- Good news for hedgerows: no effects on food safety in the field.
- Hedgerow benefits align with food production and sustainability goals.
- Habitat restoration promotes pollinator persistence and colonization in intensively managed agriculture. (PDF)
- Reducing the abundance of leafhoppers and thrips in a northern California organic vineyard through maintenance of full season floral diversity with summer cover crops.
- Author: Stephanie Parreira, UC Statewide IPM Program
To read the full transcript of the audio, click here.
Successful IPM in honey bee colonies involves understanding honey bee pest biology, regularly monitoring for pests, and using a combination of different methods to control their damage. Visit these resources for more information:
Sources for the Value of Honey Bees:
- Author: Reyna Yagi
Reyna Yagi (firstname.lastname@example.org), Northern California Urban Agriculture Program Coordinator, University of California Cooperative Extension - Alameda and Contra Costa Counties
How can we as urban farmers do our part to conserve water? Turns out there are a lot of ways that not only will help to save our beautiful state's water, but also help you build a healthier farm or garden with less work on your hands!
Rainwater Harvesting allows you to capture rainwater from roofs, collect it in a cistern for diversion to your landscape for supplemental irrigation. You should also observe your site's water runoff patterns and see how you can manage and maximize your runoff to deal with large rain events, stormwater runoff and infiltration around your site. Consider a rain garden!
- Dry Farming depends on the water stored in the soil from winter rains that plants can use in the spring as the weather warms. Plants rely on good soil moisture and deep roots to seek out this extra water without needing much supplemental irrigation. Grapes, potatoes, tomatoes, winter squash, fruit trees and grains can be dry-farmed.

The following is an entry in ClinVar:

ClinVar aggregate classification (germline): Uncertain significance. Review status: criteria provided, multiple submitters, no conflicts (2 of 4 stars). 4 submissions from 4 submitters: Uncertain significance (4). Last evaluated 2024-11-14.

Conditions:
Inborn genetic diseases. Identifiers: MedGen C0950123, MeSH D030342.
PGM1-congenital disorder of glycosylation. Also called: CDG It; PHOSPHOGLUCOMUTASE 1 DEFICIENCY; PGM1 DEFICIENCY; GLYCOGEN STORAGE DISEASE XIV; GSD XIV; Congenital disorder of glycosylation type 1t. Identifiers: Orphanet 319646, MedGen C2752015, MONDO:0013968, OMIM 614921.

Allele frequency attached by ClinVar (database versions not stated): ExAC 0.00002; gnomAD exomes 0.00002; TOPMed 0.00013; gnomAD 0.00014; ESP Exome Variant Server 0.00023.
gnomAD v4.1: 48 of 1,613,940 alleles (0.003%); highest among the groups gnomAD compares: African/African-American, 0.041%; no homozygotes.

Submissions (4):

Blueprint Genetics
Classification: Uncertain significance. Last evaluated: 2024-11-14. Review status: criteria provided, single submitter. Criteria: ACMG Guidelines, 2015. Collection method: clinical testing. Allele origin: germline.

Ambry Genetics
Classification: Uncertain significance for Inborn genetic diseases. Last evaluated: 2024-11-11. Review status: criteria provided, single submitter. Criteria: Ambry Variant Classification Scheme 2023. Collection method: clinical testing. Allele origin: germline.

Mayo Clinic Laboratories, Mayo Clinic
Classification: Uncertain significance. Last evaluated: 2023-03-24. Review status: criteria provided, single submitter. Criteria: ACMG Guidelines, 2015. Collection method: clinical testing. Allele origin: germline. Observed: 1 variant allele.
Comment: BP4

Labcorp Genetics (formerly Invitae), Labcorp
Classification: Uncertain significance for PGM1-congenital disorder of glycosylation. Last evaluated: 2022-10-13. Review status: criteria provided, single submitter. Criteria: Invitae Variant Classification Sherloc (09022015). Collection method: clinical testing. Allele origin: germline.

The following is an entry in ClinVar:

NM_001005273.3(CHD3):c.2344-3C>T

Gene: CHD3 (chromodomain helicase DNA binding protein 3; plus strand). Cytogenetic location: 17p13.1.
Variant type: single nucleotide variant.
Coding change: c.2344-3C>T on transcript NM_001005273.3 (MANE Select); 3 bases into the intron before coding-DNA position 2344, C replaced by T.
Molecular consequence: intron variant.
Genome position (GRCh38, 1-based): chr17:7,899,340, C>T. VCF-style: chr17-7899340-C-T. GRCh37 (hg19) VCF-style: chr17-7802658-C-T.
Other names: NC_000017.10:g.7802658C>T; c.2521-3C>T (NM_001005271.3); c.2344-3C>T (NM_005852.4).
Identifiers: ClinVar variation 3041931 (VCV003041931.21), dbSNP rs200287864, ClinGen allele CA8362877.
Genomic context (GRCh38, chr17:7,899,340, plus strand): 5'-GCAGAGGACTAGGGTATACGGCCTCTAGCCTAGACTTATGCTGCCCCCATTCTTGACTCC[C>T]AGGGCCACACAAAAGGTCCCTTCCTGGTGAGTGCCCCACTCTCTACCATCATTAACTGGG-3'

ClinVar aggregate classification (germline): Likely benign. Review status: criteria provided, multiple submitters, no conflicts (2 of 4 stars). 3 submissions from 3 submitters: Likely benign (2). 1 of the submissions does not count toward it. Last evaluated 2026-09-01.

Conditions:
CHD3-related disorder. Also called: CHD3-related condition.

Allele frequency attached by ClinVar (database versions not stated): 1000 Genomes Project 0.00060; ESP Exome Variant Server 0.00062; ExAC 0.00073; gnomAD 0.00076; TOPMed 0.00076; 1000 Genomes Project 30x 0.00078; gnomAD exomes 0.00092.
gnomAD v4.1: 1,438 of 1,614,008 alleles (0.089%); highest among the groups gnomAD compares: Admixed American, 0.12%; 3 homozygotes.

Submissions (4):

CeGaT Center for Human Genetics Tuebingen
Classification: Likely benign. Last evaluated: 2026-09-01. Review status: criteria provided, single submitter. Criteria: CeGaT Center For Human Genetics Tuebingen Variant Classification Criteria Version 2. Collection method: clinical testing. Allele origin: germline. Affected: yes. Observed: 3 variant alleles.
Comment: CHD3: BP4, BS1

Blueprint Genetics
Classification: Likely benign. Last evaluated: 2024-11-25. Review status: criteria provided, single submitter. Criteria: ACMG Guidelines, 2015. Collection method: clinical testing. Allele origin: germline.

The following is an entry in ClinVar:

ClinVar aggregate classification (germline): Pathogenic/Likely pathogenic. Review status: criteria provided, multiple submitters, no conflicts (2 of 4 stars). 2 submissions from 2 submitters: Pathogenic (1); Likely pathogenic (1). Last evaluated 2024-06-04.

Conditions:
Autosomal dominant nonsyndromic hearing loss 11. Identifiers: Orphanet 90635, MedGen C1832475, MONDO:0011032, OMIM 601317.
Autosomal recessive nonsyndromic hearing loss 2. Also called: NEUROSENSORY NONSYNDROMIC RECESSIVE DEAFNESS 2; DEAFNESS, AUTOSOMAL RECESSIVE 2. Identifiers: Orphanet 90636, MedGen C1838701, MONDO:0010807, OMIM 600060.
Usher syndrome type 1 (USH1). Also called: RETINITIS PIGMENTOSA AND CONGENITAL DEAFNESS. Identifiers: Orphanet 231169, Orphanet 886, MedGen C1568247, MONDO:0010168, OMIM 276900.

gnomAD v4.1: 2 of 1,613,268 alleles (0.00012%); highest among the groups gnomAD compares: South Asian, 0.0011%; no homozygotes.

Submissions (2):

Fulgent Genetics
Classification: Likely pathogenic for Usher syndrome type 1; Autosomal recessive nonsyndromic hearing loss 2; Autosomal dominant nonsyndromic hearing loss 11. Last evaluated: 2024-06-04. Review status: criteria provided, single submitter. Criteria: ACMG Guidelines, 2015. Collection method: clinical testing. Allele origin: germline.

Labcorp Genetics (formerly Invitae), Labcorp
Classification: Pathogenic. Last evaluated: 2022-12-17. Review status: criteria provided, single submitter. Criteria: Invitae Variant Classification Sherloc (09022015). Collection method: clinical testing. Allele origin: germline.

- Deep watering wets entire root zones which promotes deeper root growth.
- Always water early in the morning to prevent daytime water loss through evaporation.
- Keep an eye on the weather! A refreshing rain or cool, cloudy day will extend the time between watering.
- Maintenance, maintenance, maintenance. Visually inspect your drip system regularly for breaks, leaks and missing pieces. If you don't, your plants will certainly let you know with plant diseases.
California's agricultural industry is the largest in the nation and abroad, carrying with that a great responsibility to protect and conserve our resources. Urban farmers are highly cognizant of this. They are some of the most innovative and conservation-minded folks out there who understand the fragility of our water supply and their role in being model stewards of our lands and waters.
- Author: Mary V. Redlin
GrowGood is a Los Angeles-based non-profit urban farm with a mission to create urban agricultural programs that empower people and transform communities. Created in 2011 by Brad Pregerson and Andrew Hunt, GrowGood has worked with The Salvation Army's Bell Shelter to convert the vacant site adjacent to the shelter into an urban farm. The Bell Shelter is the largest homeless shelter west of Mississippi that provides a comprehensive transitional care program for up to 350 homeless men and women, many of them veterans.
GrowGood accomplishes its mission through three main strategies: (1) supplying a variety of nutritious, fresh produce to the Shelter's kitchen; (2) providing job training and meaningful resume-building employment opportunities for homeless and other vulnerable populations with the greatest barriers to employment; and (3) managing a therapeutic green space for spiritual and emotional healing.
Despite having been neglected for many years, GrowGood's soil biology has improved remarkably with time, patience, and beneficial cover crop seed mixes. GrowGood maintains organic practices without using chemical fertilizers, pesticides, or herbicides. The farm enriches its soil with compost and worm tea made on-site.
Most of what GrowGood produces goes to the shelter, including vegetables, herbs, and fruit, but you can also find their bounty in local Los Angeles restaurants.
Whether it's providing employment, providing nourishment, or hosting a community workshop – GrowGood has it all, and proves you don't need much space to “grow good.”
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Phone: (323) 645-0215